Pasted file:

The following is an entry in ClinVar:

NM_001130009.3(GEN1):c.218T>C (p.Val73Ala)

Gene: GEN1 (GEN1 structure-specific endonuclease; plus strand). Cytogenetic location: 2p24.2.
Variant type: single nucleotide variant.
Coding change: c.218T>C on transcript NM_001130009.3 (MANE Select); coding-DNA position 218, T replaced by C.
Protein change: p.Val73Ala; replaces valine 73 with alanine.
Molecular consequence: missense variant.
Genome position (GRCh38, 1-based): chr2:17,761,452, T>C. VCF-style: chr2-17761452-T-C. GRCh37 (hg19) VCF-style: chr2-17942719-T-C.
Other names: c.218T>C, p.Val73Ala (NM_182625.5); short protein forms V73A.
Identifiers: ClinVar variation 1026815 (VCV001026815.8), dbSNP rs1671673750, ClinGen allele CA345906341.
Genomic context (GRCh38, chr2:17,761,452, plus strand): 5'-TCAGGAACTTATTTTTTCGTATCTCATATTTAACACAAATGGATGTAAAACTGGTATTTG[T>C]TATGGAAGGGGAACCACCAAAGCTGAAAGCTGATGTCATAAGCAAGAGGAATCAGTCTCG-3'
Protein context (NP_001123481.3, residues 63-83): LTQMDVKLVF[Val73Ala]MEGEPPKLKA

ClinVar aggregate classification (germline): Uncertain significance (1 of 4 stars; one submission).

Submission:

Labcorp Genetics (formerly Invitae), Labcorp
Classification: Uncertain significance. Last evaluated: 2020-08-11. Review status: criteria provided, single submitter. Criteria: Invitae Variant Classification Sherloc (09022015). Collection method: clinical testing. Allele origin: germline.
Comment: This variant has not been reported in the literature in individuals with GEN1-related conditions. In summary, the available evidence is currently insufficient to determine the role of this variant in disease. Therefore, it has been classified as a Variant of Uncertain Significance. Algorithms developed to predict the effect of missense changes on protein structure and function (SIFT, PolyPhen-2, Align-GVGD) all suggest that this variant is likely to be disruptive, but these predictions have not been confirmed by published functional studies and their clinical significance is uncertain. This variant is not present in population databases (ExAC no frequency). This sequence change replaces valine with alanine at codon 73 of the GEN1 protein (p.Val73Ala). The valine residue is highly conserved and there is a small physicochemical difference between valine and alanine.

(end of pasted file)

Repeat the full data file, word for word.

The following is an entry in ClinVar:

NM_001130009.3(GEN1):c.218T>C (p.Val73Ala)

Gene: GEN1 (GEN1 structure-specific endonuclease; plus strand). Cytogenetic location: 2p24.2.
Variant type: single nucleotide variant.
Coding change: c.218T>C on transcript NM_001130009.3 (MANE Select); coding-DNA position 218, T replaced by C.
Protein change: p.Val73Ala; replaces valine 73 with alanine.
Molecular consequence: missense variant.
Genome position (GRCh38, 1-based): chr2:17,761,452, T>C. VCF-style: chr2-17761452-T-C. GRCh37 (hg19) VCF-style: chr2-17942719-T-C.
Other names: c.218T>C, p.Val73Ala (NM_182625.5); short protein forms V73A.
Identifiers: ClinVar variation 1026815 (VCV001026815.8), dbSNP rs1671673750, ClinGen allele CA345906341.
Genomic context (GRCh38, chr2:17,761,452, plus strand): 5'-TCAGGAACTTATTTTTTCGTATCTCATATTTAACACAAATGGATGTAAAACTGGTATTTG[T>C]TATGGAAGGGGAACCACCAAAGCTGAAAGCTGATGTCATAAGCAAGAGGAATCAGTCTCG-3'
Protein context (NP_001123481.3, residues 63-83): LTQMDVKLVF[Val73Ala]MEGEPPKLKA

ClinVar aggregate classification (germline): Uncertain significance (1 of 4 stars; one submission).

Submission:

Labcorp Genetics (formerly Invitae), Labcorp
Classification: Uncertain significance. Last evaluated: 2020-08-11. Review status: criteria provided, single submitter. Criteria: Invitae Variant Classification Sherloc (09022015). Collection method: clinical testing. Allele origin: germline.
Comment: This variant has not been reported in the literature in individuals with GEN1-related conditions. In summary, the available evidence is currently insufficient to determine the role of this variant in disease. Therefore, it has been classified as a Variant of Uncertain Significance. Algorithms developed to predict the effect of missense changes on protein structure and function (SIFT, PolyPhen-2, Align-GVGD) all suggest that this variant is likely to be disruptive, but these predictions have not been confirmed by published functional studies and their clinical significance is uncertain. This variant is not present in population databases (ExAC no frequency). This sequence change replaces valine with alanine at codon 73 of the GEN1 protein (p.Val73Ala). The valine residue is highly conserved and there is a small physicochemical difference between valine and alanine.